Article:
With head coach Andy Enfield now running things at USC and leading scorer Sherwood Brown out of eligibility, some may have doubts as to whether or not FGCU can build on its’ impressive 26-win 2012-13 season. But first-year head coach Joe Dooley wasn’t left with a bare cupboard, with one of his key returnees being 6-8 senior forward Chase Fieler.
As a junior Fieler, a native of Parkersburg, W.Va., averaged 12.1 points and 5.4 rebounds per contest for a team that reached the Sweet 16 for the first time in school history. And during the offseason Fieler continued to show signs that he’s both willing and able to carry the FGCU banner both on the court and in the community, according to Seth Soffian of the Fort Myers (Fla.) News-Press.
Whether on court helping FGCU become the first No. 15 seed in NCAA tournament history to reach the Sweet 16, in the stands leading cheers for other FGCU teams or off campus working or lending his time to others, Fieler has won over legions of fans in his four years in Southwest Florida.
“When I have a son or a daughter, I want them to grow up and be like him,” said FGCU associate head coach Marty Richter, who has known Fieler since joining FGCU’s coaching staff 2½ years ago. “I’m going to use him as an example to show my kids one day. He does everything.”
From his sophomore to junior season Fieler improved his scoring average by more than five points per game, and his field goal percentage jumped nearly nine points up to 56.3%. Having a player of Fieler’s caliber (as well as guards Brett Comer and Bernard Thompson, to name two other returnees) is a major asset for coach Dooley, but not only because of the on-court skill. When a player with the influence of Fieler is in the new coach’s corner, establishing your own program while building on the recent run of success becomes a more manageable task.
What can FGCU do for an encore? Four of their five starter from last season return to Fort Myers, and the Eagles will have a challenging non-conference slate that should have them prepared for a run at the Atlantic Sun regular season title (FGCU finished a game behind Mercer last season). And if FGCU is to accomplish the goals they’ve set out for themselves, Fieler’s leadership will be a key factor.
The injury Stephen Zimmerman suffered on Saturday will keep the star UNLV freshman out for at least a week, a source told NBC Sports.
The injury is not thought to be serious, however. Zimmerman may be kept out for longer as a precaution, but that’s a result of the Runnin’ Rebels being in a situation where the rest of their regular season is relatively meaningless.
They’re not getting an at-large bid to the NCAA tournament regardless of how they finish out league play. With back-up center Ben Carter out with a torn ACL, it’s more important to make sure that Zimmerman, who is averaging 10.6 points and 9.1 boards this season, is totally healthy for the Mountain West tournament.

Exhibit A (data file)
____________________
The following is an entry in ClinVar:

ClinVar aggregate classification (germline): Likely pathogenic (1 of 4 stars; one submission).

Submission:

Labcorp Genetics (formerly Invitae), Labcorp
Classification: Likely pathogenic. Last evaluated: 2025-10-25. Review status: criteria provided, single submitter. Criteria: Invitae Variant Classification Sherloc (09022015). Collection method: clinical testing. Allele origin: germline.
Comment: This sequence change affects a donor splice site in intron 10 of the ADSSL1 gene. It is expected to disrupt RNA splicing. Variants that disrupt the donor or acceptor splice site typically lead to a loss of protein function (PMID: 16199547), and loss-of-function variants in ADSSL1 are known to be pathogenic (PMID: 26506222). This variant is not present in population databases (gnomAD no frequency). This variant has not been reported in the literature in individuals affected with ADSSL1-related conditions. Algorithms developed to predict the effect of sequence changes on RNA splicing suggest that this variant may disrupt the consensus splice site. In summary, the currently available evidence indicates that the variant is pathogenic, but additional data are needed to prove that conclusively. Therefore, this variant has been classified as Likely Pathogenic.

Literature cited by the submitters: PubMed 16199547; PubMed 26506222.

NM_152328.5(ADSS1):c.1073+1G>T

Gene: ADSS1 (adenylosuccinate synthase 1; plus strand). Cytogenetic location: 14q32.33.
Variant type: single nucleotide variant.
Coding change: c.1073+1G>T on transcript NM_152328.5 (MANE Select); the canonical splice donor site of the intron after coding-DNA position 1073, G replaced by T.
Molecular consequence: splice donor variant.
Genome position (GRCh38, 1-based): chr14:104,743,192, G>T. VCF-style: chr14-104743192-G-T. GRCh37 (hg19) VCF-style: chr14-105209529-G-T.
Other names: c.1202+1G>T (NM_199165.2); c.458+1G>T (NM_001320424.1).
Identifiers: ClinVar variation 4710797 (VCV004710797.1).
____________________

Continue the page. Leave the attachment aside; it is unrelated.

That tournament, mind you, will be played at UNLV’s Thomas & Mack Center.
So the Runnin’ Rebels, regardless of how poor they’ve played this season, will always have a chance to land an automatic bid.
Anyway, the more interesting aspect of this story is how Zimmerman injured the knee. It was a completely avoidable play that came after the whistle, but I’m not sure it was what you would call a “dirty play”. You tell me:
With a little more than three minutes left on Monday night, No. 24 Texas held a 57-51 lead on No. 3 Oklahoma in Norman as Jordan Woodard struggled again and Buddy Hield failed to find the rhythm that he had throughout the first three months of the season.
At that point in the game, Hield was 4-for-14 from the floor with 15 points and four turnovers. He had just missed a pair of wide-open threes
“I couldn’t make a shot,” Hield said after the game. But that changed down the stretch. First, Hield finally got a three to drop. On the next possession, he got all the way to the rim and scored. On the following two possessions, he was fouled on a drive to the rim and hit four free throws. And after missing a pull-up jumper, Hield did this:
“I told coach I wanted the ball,” Hield said, “I saw Lammert coming to bite, so I pulled up.”
“It’s all money.”
Hield is already the favorite to win National Player of the Year, and this performance is only going to help his cause further. Think about it like this: Buddy was not good on Monday night, at least according to his (admittedly lofty) standards. But he still finished with 27 points and shook off a cold shooting night just in time to take over down the stretch.
Now think about this: Hield’s head coach has enough confidence in him to hand him the keys in the final minutes despite the fact that he’s struggling and on a team that has two other players that Lon Kruger trusts on game-winning possessions. Think about it. When Oklahoma beat West Virginia at the buzzer, it was Jordan Woodard that the play was drawn up for. When they beat LSU, it was Isaiah Cousins that got the rock on the final possession while Hield was used as a decoy. .
Want to talk about coaching luxuries?
Kruger has three guards that can shoot, penetrate and score, and penetrate and kick, and one of them is the National Player of the Year that doesn’t mind being used as a decoy.